Cloud Layers to Support the TAF with a LAMP/HRRR Meld
Bob Glahn, Meteorological Development Laboratory

National Weather Service, Silver Spring, MD
Adam Schnapp, KBRwyle inc.
Judy Ghirardelli, Meteorological Development Laboratory

National Weather Service



Bob Glahn, Adam D. Schnapp, and Judy E. Ghirardelli

Meteorological Development Laboratory

National Weather Service, NOAA

Silver Spring, Maryland

Statistical guidance has been provided for many years to assist in the preparation of weather forecasts by National Weather Service forecasters and for use by private companies and the academic community.  However, less emphasis has been on the production of aviation forecast guidance, and in particular the TAF (Terminal Aerodrome Forecast), than for public and related forecasts.  The Meteorological Development Laboratory is developing a postprocessing system to provide much more information than in the past.  The method will be similar to the operational LAMP/HRRR Meld currently providing ceiling height and visibility guidance.

The new system will provide forecasts of heights and amounts of up to three or more layers of clouds.  Ceiling height will be the cornerstone, and will be provided as either broken or overcast.  Forecasts of few and/or scattered decks will be provided, either with or without a ceiling.  When there is a broken ceiling, broken or overcast layers above will also be forecast.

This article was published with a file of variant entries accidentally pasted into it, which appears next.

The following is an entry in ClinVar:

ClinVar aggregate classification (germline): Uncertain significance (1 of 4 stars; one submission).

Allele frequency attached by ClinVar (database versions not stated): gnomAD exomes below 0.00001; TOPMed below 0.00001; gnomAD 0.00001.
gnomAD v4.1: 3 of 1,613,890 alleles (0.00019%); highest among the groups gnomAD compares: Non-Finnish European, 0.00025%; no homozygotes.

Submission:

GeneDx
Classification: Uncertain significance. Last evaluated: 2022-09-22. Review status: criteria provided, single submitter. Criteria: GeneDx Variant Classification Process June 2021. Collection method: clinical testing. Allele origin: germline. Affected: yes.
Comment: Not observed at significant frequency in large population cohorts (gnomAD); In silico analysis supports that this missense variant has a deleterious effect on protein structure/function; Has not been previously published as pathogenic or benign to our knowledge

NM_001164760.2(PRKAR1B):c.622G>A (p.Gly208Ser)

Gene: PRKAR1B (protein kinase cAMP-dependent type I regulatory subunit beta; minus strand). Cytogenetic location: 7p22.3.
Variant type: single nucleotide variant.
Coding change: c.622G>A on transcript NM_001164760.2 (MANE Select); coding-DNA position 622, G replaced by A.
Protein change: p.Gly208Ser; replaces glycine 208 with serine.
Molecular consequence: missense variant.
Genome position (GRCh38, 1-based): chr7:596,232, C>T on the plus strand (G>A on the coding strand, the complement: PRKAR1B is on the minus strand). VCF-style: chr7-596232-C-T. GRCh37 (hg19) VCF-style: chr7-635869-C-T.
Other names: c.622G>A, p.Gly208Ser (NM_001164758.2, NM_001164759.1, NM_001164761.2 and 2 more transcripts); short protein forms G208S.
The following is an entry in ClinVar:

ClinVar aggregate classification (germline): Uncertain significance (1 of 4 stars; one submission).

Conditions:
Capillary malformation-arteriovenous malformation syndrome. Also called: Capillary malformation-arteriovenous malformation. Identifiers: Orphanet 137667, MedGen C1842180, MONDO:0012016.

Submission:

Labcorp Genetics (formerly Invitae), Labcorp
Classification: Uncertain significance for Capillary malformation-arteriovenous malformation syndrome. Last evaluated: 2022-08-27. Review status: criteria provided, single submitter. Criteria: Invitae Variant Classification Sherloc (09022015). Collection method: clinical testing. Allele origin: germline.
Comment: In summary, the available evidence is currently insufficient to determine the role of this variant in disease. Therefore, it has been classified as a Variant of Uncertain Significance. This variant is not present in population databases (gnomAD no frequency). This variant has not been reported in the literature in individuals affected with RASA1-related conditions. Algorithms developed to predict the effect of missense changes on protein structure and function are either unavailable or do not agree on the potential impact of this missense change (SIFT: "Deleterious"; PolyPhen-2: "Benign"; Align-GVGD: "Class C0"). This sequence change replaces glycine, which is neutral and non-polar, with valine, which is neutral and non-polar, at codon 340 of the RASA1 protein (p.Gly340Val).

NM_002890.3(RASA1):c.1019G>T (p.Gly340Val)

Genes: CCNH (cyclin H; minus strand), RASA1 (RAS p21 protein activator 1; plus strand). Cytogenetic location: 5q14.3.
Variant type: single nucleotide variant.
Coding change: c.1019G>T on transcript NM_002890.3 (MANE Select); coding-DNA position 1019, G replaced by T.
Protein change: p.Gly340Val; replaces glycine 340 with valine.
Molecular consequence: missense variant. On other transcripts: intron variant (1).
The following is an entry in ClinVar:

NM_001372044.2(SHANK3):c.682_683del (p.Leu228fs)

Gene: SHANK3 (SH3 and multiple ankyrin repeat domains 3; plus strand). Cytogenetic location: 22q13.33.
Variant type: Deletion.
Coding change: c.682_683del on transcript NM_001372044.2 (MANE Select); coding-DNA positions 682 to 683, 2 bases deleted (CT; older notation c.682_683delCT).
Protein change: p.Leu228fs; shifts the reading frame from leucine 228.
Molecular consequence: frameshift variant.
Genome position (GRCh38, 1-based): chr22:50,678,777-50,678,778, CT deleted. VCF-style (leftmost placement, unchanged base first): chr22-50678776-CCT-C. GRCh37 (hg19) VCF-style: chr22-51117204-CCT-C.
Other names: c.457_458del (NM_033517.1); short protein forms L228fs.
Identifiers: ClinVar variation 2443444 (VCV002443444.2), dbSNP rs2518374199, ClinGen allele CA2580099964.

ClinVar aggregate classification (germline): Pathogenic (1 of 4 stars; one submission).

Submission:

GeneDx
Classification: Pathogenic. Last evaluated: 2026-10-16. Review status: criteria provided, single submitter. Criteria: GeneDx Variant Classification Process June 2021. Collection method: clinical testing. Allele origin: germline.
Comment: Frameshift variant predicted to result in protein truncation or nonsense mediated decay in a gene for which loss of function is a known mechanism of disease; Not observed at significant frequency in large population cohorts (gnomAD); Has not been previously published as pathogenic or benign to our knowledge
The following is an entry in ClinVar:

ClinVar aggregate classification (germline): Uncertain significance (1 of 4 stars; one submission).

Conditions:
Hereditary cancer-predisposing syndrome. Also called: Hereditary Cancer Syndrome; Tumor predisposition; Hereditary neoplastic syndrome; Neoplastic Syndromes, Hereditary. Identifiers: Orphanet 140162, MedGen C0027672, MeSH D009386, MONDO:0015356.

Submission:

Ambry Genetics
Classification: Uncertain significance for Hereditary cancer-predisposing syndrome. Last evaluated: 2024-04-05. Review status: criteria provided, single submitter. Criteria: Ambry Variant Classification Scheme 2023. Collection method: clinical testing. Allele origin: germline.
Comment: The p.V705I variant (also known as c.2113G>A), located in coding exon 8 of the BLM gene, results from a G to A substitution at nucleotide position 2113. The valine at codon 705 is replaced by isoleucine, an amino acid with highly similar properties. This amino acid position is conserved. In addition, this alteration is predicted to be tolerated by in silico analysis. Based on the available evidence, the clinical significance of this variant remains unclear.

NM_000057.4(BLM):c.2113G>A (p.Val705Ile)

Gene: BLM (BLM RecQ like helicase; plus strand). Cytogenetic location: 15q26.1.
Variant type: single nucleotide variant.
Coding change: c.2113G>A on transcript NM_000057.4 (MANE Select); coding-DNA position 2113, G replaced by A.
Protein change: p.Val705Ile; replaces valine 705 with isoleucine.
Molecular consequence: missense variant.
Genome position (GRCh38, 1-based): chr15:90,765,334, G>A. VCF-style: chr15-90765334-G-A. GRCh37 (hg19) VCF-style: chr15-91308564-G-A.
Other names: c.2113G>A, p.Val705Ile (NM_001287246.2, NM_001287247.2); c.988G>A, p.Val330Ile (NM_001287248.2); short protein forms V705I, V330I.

The guidance package, when completed, will also include updated visibility and obstructions to vision forecasts.  These statistical forecasts will have been themselves postprocessed to provide consistent forecasts across elements and in space and time.  This is an example of putting science into service, the theme of the conference.

In this paper, we will report on the status of the work, give a schedule for implementation, and show example forecasts and verification.